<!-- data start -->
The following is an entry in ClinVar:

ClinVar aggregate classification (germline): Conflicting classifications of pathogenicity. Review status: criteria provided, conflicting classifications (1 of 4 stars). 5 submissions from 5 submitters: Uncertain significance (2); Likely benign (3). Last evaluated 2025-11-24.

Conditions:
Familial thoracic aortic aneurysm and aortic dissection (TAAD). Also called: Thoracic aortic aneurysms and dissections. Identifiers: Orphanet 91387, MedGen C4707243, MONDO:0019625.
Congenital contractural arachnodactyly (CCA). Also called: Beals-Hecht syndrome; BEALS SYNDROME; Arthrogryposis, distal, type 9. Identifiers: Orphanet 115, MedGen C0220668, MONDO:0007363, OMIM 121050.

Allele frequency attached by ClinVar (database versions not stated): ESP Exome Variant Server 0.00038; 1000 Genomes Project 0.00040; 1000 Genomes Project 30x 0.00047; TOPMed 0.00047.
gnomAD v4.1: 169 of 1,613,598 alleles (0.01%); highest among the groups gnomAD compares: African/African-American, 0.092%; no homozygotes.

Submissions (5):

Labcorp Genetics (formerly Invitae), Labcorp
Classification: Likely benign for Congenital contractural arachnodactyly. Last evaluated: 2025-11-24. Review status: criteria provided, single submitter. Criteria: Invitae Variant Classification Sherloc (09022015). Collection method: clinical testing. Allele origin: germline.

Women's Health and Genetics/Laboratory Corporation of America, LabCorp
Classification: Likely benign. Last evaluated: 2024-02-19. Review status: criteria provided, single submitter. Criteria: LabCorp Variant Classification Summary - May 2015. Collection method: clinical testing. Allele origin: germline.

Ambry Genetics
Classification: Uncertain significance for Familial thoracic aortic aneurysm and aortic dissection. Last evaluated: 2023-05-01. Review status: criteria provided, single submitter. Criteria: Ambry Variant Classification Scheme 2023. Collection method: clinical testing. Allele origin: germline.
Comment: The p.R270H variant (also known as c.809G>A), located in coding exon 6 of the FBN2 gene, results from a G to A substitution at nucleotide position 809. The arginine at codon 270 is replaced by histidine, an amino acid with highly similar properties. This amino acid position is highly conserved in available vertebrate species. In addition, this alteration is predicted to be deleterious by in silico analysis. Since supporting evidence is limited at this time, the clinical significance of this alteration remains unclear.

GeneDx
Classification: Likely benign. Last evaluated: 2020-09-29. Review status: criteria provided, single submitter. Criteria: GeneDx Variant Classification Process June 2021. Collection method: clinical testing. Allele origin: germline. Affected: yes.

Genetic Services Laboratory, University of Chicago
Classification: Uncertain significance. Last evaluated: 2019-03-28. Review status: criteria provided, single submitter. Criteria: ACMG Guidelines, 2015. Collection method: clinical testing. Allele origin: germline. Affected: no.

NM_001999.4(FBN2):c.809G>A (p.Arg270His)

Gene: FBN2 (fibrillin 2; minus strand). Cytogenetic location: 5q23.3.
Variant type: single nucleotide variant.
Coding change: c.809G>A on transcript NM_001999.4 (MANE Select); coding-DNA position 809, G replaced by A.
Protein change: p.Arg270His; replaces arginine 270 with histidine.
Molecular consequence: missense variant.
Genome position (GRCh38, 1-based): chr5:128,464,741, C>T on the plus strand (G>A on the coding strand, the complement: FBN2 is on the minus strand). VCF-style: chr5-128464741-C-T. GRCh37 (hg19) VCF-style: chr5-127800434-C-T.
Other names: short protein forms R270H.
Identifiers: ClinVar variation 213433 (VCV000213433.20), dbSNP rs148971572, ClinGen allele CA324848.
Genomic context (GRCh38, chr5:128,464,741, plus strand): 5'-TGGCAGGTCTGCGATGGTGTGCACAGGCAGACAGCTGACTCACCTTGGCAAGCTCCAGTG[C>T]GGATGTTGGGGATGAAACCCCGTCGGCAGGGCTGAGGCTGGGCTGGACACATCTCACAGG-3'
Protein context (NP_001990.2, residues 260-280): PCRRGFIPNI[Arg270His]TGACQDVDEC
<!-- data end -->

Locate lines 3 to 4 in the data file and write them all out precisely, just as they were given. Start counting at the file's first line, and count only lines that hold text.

Conditions:
Familial thoracic aortic aneurysm and aortic dissection (TAAD). Also called: Thoracic aortic aneurysms and dissections. Identifiers: Orphanet 91387, MedGen C4707243, MONDO:0019625.